Whose Recession is it Anyway?

Posted by PITHOCRATES - October 11th, 2010

The Democrats had a Big Say in Bush’s Last 2 Years

Obama keeps saying he inherited a mess.  That’s why the economy is worse now than it was under Bush.  Because all that bad in the Bush administration had momentum.  Obama just couldn’t turn it around on a dime.  He would need time.  But this is a bit disingenuous.

The Democrats took control of the Congress in the 2006 midterm elections.  How big a deal is this?  Big.  The Democrats are already chastising the Republicans for what they may do if they win control of Congress in the 2010 midterm elections.  If the Republicans win and they don’t rubberstamp everything the Obama administration wants, they’ll attack the Republicans as obstructionists.  Why?  Because if you don’t have Congress a president has a very difficult time advancing his agenda.  Just like Bush did.  When the Democrats were obstructionists.  (In the Democrat’s world, being obstructionist against Republicans is being patriotic.)

So you have that.  The last two years of the Bush administration were hamstrung by the Democrat controlled Congress.  Nancy Pelosi.  Harry Reid.  Big time liberal Democrats.  The last two years of Bush’s presidency were theirs.  They controlled Congress.  They dictated what happened in the House and the Senate.  They controlled the committees.  Appointed the chairpersons.  All of them.  Including the ones with oversight responsibility for Fannie Mae and Freddie Mac (Barney Frank and Chris Dodd).  Who caused the subprime mortgage crisis of 2008.  So, given all of that, you cannot assign sole responsibility for the subprime mortgage crisis of 2008 on George W. Bush.  The Democrats were knee deep in that mess.

Members of the Obama Administration are Taking to the Lifeboats

If the Obama administration was the Titanic, the 2010 midterm elections are its iceberg.  Unlike that ill-fated passenger liner, though, this iceberg is on everyone’s radar.  And they’re taking to the lifeboats.  Gone or soon to be gone are Robert Gates, David Axelrod, Larry Summers, General James Jones, most of his economic advisors, and, of course, Rahm Emanuel.  To name a few.

Ewen MacAskill wrote in the Guardian (see White House staff exodus exposes Obama to charges of disarray) that it’s an Obama problem.  Unless you’re in Obama’s inner-circle, he doesn’t really care what you think or say (as is evident by the number of his czars – his real trusted advisors).

In a blog on the Politico website, Alvin Felzenberg, the presidential historian and author of The Leaders We Deserved, writes: “These departures are a reflection of Obama’s leadership style. Why he has such a difficult time earning and retaining the loyalties of people outside his circle of intimates is anyone’s guess.”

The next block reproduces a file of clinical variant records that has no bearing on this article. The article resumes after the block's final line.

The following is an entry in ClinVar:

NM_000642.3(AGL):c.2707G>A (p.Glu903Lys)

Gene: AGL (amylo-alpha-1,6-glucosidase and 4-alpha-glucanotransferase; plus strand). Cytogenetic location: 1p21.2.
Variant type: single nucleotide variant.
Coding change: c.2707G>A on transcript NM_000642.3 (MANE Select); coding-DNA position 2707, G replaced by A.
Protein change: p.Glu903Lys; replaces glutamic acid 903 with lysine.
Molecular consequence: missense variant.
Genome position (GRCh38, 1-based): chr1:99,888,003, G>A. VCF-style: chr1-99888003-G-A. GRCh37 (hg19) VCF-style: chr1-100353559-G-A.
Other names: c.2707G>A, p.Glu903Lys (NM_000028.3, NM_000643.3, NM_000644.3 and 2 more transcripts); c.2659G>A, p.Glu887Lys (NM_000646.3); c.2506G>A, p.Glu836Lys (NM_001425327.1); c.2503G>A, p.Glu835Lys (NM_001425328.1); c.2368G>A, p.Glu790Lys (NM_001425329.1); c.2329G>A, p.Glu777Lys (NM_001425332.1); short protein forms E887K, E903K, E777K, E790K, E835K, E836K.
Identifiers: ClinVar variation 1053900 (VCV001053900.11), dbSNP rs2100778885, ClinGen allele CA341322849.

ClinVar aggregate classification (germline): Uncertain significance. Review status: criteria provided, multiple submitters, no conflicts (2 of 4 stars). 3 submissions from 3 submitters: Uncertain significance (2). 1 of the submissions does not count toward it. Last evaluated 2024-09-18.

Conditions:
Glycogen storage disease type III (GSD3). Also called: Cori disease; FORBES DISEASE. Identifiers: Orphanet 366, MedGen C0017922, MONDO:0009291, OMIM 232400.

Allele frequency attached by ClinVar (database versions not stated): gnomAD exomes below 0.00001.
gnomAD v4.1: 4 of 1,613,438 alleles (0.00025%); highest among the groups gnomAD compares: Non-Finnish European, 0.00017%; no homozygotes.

Unable to influence Obama to change course before this November’s bloodletting (and knowing that he may very well double down after the bloodletting instead of tacking to the center a la Clinton), they’re leaving.  Before they’re branded for life for the political carnage of this administration.

Obama’s Economics Team Hit the Ground Running

Besides having Congress for the last 2 years of the Bush presidency, the Democrats came in prepared.  They were honing their economic plans during the 6 months before Obama took the oath of office.  Or so says Professor Ross Baker, a political scientist at Rutgers University.

“The exhaustion rate for this administration is more accelerated due to the problems they encountered in January 2009. There was no presidential ‘honeymoon’,” Baker said today. He added that some of them had been working intensively on economic policy in the six months before Obama took over.

After 2 years of control of Congress and a 6-month preparation to ‘jump-start’ the economy, an objective observer can’t be all that impressed with the results.  And finds it hard to blame George W. Bush.  Especially when Christina Romer (a member of Obama’s economics team) guaranteed us that unemployment would remain under 8% if Congress passed the Obama stimulus plan.  And what did we get?  Record deficit spending and a higher unemployment rate.

Romer, in a statement she has since said she regretted making, promised Obama’s economic stimulus plan would get unemployment down to 8%, whereas it has stayed above that, with the latest figure at 9.6%.

Don’t forget, they were working on that stimulus plan for 6 months.  And the real unemployment rate is north of 10%.  When you put it all together, this recession is more Obama’s than Bush’s.  Which probably has a lot to do with the exodus from the Obama administration before the midterm elections.

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